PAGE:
Before the second half of our conversation about the Louisiana primary being held today, Melissa led in with a personal tidbit from one of her guests, political scientist Matthew Wilson. She informed presidential candidate Buddy Roemer that Wilson, a Louisiana native, believed that he'd cast his first-ever vote for Roemer when he won the race for governor in 1987. That story had a twist:
...that was an election in which your opponents in Louisiana were a convicted felon, and an admitted Klansman, so...welcome to Louisiana, folks.
Indeed, Louisiana's political history is quite colorful, unique, and independent -- and as Wilson noted, considering the omnipresence of Catholicism in the state, that might be a byproduct of the ethnic history associated with the religion in America. But Melissa made note of the fact that Catholics there increasingly identify as just that: independent. In a discussion about the Catholic vote in advance of tonight's Republican primary results, Mother Jones reporter Adam Serwer made this observation:
The interesting thing about Catholics is that everybody's always talking about the Catholic vote -- but in some ways, I think that's actually identity signifying for Republicans to sort of signify traditional values...Catholics, as voters, aren't really these easily manipulated bloc of people.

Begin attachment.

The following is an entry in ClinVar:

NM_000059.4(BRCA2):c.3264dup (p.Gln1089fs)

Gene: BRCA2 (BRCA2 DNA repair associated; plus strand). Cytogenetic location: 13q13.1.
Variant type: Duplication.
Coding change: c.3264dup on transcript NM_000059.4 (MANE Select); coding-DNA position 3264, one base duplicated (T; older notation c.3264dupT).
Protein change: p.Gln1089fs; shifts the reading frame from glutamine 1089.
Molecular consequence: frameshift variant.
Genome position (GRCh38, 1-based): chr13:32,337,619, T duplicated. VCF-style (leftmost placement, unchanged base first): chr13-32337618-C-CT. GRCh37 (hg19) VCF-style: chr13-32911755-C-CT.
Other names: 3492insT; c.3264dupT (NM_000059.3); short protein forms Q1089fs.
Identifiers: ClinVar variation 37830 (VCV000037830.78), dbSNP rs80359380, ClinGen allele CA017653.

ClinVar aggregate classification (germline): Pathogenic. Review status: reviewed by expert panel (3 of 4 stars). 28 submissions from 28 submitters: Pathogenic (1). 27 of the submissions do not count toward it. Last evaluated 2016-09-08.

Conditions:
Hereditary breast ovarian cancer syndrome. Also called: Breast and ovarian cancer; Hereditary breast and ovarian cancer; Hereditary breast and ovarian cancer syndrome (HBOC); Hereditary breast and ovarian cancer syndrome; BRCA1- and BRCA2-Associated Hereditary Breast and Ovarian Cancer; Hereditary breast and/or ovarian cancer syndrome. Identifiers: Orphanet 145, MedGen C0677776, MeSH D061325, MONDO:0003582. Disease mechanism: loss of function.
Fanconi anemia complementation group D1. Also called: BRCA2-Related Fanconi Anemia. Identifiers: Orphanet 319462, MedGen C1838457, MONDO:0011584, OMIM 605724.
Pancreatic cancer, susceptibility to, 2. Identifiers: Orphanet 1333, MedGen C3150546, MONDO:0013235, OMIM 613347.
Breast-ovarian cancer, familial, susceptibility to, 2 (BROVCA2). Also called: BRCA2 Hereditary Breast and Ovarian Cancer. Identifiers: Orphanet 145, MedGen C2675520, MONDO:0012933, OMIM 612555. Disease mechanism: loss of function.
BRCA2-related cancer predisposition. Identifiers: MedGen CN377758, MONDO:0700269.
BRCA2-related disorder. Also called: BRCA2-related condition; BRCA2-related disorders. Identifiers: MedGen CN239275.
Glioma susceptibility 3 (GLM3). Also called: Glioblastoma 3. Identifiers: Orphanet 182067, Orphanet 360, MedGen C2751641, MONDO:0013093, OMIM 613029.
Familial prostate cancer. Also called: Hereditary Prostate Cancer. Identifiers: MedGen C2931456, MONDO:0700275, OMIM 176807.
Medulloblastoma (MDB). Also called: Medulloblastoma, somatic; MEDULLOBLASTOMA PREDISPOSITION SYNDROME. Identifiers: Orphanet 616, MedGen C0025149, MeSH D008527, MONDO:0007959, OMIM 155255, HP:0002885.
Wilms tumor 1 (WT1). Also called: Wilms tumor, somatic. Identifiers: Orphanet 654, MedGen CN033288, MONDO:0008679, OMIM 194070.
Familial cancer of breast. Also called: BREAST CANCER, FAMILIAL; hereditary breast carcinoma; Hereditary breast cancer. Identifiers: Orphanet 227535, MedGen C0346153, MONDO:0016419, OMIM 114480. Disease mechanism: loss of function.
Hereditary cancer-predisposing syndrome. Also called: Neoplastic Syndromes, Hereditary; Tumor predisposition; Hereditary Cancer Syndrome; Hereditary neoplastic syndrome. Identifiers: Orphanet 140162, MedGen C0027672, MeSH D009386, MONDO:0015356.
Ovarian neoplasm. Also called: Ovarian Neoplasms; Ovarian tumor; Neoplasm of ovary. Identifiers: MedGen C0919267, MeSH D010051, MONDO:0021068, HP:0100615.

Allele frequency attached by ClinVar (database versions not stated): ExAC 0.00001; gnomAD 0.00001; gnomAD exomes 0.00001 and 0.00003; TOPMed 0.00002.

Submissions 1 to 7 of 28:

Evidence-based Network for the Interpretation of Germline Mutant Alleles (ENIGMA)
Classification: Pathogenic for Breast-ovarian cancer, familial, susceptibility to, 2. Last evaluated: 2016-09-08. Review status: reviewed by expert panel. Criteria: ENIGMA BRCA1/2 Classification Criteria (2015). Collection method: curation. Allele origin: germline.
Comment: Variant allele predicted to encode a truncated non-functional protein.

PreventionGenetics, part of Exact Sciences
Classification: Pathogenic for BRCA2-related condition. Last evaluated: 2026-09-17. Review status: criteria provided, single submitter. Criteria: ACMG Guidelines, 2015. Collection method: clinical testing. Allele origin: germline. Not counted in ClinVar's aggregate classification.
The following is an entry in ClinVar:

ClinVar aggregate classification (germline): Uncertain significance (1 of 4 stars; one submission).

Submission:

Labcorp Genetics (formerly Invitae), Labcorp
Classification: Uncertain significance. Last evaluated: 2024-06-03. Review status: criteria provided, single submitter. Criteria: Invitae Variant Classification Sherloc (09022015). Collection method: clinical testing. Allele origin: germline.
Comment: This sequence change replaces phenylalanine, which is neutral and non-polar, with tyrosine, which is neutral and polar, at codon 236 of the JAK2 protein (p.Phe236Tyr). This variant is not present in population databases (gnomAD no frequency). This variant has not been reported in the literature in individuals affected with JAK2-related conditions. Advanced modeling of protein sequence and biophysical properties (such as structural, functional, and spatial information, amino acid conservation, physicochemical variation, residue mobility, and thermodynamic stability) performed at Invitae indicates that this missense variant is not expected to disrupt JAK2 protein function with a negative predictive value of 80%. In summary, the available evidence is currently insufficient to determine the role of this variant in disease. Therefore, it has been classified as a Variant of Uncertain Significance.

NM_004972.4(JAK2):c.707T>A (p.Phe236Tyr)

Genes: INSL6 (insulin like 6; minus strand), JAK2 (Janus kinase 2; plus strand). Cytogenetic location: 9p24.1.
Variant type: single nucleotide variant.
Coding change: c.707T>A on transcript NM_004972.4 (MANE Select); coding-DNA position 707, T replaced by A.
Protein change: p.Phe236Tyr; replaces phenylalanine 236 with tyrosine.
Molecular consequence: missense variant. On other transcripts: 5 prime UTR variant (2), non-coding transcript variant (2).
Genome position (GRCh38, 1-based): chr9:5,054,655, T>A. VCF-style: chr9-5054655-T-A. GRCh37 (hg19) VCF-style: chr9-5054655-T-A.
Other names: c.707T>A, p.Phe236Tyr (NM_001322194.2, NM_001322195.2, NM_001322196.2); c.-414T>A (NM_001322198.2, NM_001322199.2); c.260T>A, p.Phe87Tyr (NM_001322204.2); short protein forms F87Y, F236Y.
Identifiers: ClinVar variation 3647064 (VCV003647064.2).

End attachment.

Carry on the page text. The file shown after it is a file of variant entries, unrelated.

So if Catholicism is used as a signifier for traditional values, will a victory by the traditional-values Republican in the race, Rick Santorum, be merely sound and fury? A Republican strategist interviewed by CNN seems pessimistic, saying "Santorum can't just win, he has to win big...He's the one who needs to 'shake up' this race. Another ho-hum win in the South doesn't cut it. He's on a political bridge to nowhere and is running out of time to change destinations."
Nate Silver of the New York Times
isn't exactly stretching when he predicts a Santorum victory
over Mitt Romney et. al. tonight, but seems to agree that the math is against the former Pennsylvania senator:
A win in Louisiana, however, would make only a fairly marginal difference in the delegate count. Although the state has 46 delegates, only 20 of those delegates are awarded based on the primary outcome (the rest are awarded at the state convention in June).
So beware all the proclamations of momentum and dire cries for Romney's candidacy when Santorum scores his likely win tonight. I may just signify nothing at all. To boot, Silver concludes by citing the Gallup national tracking poll
which shows "some Republicans who like Mr. Santorum but want to avoid a brokered convention are migrating to Mr. Romney."
(Melissa will have much more on the possibility of a brokered convention in tomorrow's show. See you at 10am ET tomorrow, #nerdland.)